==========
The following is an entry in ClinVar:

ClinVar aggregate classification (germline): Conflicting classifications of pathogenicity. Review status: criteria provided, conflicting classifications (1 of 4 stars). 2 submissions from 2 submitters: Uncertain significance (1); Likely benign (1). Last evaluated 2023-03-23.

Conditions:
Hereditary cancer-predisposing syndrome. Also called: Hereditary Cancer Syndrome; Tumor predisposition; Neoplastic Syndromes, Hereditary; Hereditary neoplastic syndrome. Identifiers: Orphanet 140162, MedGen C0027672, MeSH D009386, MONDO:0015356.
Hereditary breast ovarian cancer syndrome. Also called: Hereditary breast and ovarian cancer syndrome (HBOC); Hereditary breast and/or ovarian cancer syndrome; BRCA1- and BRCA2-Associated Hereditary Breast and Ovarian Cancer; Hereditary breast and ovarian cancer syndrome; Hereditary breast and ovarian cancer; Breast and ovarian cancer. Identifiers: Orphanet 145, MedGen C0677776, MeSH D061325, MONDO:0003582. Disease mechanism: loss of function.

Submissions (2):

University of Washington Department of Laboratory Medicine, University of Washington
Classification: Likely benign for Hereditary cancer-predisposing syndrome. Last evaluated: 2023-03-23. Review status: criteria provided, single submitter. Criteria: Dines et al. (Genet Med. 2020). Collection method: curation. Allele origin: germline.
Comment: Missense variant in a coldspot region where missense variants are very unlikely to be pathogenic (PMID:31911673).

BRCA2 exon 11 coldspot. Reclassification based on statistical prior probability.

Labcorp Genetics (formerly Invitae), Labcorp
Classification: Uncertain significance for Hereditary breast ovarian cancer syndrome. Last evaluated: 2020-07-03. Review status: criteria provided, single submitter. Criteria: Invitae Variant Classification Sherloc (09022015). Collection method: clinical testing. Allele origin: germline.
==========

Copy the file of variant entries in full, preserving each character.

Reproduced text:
The following is an entry in ClinVar:

ClinVar aggregate classification (germline): Conflicting classifications of pathogenicity. Review status: criteria provided, conflicting classifications (1 of 4 stars). 2 submissions from 2 submitters: Uncertain significance (1); Likely benign (1). Last evaluated 2023-03-23.

Conditions:
Hereditary cancer-predisposing syndrome. Also called: Hereditary Cancer Syndrome; Tumor predisposition; Neoplastic Syndromes, Hereditary; Hereditary neoplastic syndrome. Identifiers: Orphanet 140162, MedGen C0027672, MeSH D009386, MONDO:0015356.
Hereditary breast ovarian cancer syndrome. Also called: Hereditary breast and ovarian cancer syndrome (HBOC); Hereditary breast and/or ovarian cancer syndrome; BRCA1- and BRCA2-Associated Hereditary Breast and Ovarian Cancer; Hereditary breast and ovarian cancer syndrome; Hereditary breast and ovarian cancer; Breast and ovarian cancer. Identifiers: Orphanet 145, MedGen C0677776, MeSH D061325, MONDO:0003582. Disease mechanism: loss of function.

Submissions (2):

University of Washington Department of Laboratory Medicine, University of Washington
Classification: Likely benign for Hereditary cancer-predisposing syndrome. Last evaluated: 2023-03-23. Review status: criteria provided, single submitter. Criteria: Dines et al. (Genet Med. 2020). Collection method: curation. Allele origin: germline.
Comment: Missense variant in a coldspot region where missense variants are very unlikely to be pathogenic (PMID:31911673).

BRCA2 exon 11 coldspot. Reclassification based on statistical prior probability.

Labcorp Genetics (formerly Invitae), Labcorp
Classification: Uncertain significance for Hereditary breast ovarian cancer syndrome. Last evaluated: 2020-07-03. Review status: criteria provided, single submitter. Criteria: Invitae Variant Classification Sherloc (09022015). Collection method: clinical testing. Allele origin: germline.